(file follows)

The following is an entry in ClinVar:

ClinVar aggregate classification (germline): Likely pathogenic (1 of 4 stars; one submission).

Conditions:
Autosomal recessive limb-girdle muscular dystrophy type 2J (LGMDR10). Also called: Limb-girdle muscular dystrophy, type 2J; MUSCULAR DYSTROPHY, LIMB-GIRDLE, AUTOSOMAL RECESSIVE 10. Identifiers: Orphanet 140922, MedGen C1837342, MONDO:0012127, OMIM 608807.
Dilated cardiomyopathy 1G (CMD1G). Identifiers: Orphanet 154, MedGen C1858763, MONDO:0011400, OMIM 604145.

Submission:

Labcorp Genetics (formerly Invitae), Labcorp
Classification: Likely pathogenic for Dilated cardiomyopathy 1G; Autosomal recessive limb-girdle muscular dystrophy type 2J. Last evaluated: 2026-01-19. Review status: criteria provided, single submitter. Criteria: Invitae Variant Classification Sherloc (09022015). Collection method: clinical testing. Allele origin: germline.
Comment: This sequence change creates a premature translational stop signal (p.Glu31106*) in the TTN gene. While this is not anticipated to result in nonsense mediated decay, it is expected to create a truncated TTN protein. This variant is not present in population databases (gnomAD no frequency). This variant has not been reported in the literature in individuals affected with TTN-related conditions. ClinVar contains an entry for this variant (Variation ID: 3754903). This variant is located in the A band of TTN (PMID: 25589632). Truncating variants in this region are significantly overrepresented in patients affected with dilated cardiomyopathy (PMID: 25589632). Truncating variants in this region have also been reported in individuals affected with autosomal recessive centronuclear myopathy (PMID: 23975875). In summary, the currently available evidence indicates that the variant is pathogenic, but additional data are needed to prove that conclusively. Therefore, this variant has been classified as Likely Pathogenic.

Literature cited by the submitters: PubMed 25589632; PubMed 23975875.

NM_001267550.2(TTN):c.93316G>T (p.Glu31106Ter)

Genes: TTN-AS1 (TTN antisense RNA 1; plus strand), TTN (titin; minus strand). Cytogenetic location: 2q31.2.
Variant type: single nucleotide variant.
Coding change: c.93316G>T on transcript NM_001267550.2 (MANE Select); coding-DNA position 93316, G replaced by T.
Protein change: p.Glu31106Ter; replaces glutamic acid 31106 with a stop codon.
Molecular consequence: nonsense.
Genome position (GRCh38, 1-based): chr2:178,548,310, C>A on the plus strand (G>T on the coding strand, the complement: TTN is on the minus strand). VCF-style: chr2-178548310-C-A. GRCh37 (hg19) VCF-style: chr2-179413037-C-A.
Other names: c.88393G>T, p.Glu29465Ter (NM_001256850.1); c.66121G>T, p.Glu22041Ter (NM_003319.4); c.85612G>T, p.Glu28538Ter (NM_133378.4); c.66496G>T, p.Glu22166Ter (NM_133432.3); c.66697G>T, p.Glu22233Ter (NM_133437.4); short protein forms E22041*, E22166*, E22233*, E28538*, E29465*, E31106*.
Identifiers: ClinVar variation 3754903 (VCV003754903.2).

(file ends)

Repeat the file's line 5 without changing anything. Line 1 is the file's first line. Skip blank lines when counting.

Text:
Dilated cardiomyopathy 1G (CMD1G). Identifiers: Orphanet 154, MedGen C1858763, MONDO:0011400, OMIM 604145.